Commentary: As Governments Go Digital, Centralization of Services Is Key
“What if we crowdsource data-sharing agreement templates that can be used as a starting point by any agency? There is so much talent in the community, and people want to help the government to be more effective, so it’s up to the agencies to tap the talent,” writes Jagjit Dhaliwal, deputy CIO for Los Angeles County.
Consider a simple example of reporting graffiti, potholes and other issues: Many cities have developed or configured mobile applications to provide services for residents. When a resident relocates from one city to another city, then he/she ends up installing a new mobile app and setting up a new account. A tourist may not install a new application to report an issue while visiting any city for a short period. It’s certainly not a human-centric approach to developing a simple reporting workflow application. Another simple example to consider is the open data portal. Most government agencies have an open data portal to make data accessible to the community. All these portals are low-complexity user interfaces with the ability to let end users access the data sets in different formats. Do we really need to have a decentralized solution for open data? What if there is a one-stop shop for all public data sets? Wikipedia of data? Yes, it requires discipline, framework and protocols to be defined to achieve this goal, but it’s achievable and has value for the community. Another recent debatable example could be the COVID-19 vaccine management system. We have already seen the impact by letting each city and county deploy its own vaccine solutions. Just imagine how much tax dollars and effort can be saved by centralizing these use cases.
Another big issue we face in the public sector is the lack of talent resources. It may be due to the competitive salaries from the private sector or due to budget constraints. However, the next-generation community very much believes in contributing back to the community. Unfortunately, we may not be tapping this talent fully by “crowdsourcing” our efforts. Imagine if Wikipedia had to be developed within the organization(s), would it ever be successful? Crowdsourcing brings a bottom-up creative process. As Daren C. Brabham described in his book “Crowdsourcing in the Public Sector” very well, government crowdsourcing maps well onto long-standing concepts of public participation, deliberative democracy and e-government. It works as a problem-solving model in part by bringing together diverse viewpoints to bear on a single issue.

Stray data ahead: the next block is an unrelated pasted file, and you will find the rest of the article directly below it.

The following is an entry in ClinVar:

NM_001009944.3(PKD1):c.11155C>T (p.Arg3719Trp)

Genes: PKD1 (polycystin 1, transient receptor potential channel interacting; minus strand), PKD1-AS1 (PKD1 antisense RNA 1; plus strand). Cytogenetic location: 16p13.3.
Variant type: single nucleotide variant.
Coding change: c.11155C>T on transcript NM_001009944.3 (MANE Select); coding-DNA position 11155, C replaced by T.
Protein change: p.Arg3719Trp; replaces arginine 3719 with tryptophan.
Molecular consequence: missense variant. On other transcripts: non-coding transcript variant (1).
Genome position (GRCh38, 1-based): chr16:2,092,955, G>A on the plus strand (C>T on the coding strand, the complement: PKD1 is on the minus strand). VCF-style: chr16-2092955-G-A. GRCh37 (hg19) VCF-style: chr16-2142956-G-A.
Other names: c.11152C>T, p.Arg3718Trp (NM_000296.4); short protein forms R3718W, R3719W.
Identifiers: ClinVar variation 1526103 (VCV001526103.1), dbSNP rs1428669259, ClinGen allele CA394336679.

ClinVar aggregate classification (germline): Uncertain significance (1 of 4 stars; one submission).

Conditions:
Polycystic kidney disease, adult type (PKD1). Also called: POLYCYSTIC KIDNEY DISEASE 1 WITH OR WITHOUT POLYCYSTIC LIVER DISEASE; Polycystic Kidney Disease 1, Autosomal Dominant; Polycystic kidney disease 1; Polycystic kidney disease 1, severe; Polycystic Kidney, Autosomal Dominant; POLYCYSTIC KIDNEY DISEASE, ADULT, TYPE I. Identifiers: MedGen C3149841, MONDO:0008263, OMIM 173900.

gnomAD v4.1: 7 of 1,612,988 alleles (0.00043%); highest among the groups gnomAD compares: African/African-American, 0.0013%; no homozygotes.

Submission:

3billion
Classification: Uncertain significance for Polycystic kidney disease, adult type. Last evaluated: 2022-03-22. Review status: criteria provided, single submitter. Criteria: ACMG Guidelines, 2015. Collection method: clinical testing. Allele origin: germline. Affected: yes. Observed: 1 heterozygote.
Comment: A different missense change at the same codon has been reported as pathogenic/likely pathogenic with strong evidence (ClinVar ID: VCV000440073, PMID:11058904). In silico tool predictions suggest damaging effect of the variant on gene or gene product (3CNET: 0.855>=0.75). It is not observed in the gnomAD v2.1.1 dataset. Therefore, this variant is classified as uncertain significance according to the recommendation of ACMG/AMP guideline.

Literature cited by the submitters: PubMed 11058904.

Consider an example in which the agencies have a lot of data but may not have data analytics expertise. Whenever I speak to residents, they are always looking for data. In all my public engagements, the one common question I get from the audience is “How can we get data?” What if we look for residents’ expertise on data insights, e.g. leveraging the Kaggle community for data science needs? Another example is data definition and standardization efforts. The agencies tend to spend so much time standardizing the data definition which can be crowdsourced so that the data consumers or multiple agencies can share their perspectives on it. Another area could be open protocol or policy development in which the feedback from the residents can broaden the horizon. Each agency spends so much effort on data sharing agreements which are prominently driven by legislation measures. What if we crowdsource data-sharing agreement templates that can be used as a starting point by any agency? There is so much talent in the community, and people want to help the government to be more effective, so it’s up to the agencies to tap the talent.
While centralization and crowdsourcing can bring tremendous value to public agencies, we still are not able to leverage it to an extent. Part of the reason is our target metrics are very much tied to the organization/geographic boundaries. There are no metrics on savings across organizations, rather than within the organization. How can we incentivize our local leaders to take up efforts which are of national interest? I feel that associations like the National Association of Counties (NACo), National League of Cities (NLC), or the state/federal government can play a bigger role in initiating centralized solution efforts. These efforts can be started as open source protocols for common use cases. Academia can have an important role to play in refining crowdsourcing practices for the public good. They can enable an open source toolkit for local governments, which residents can enhance further. The public-sector innovation gets crippled due to budget constraints. So, it’s high time to expand operational excellence levers, be it by sharing costs across agencies or by leveraging the community expertise.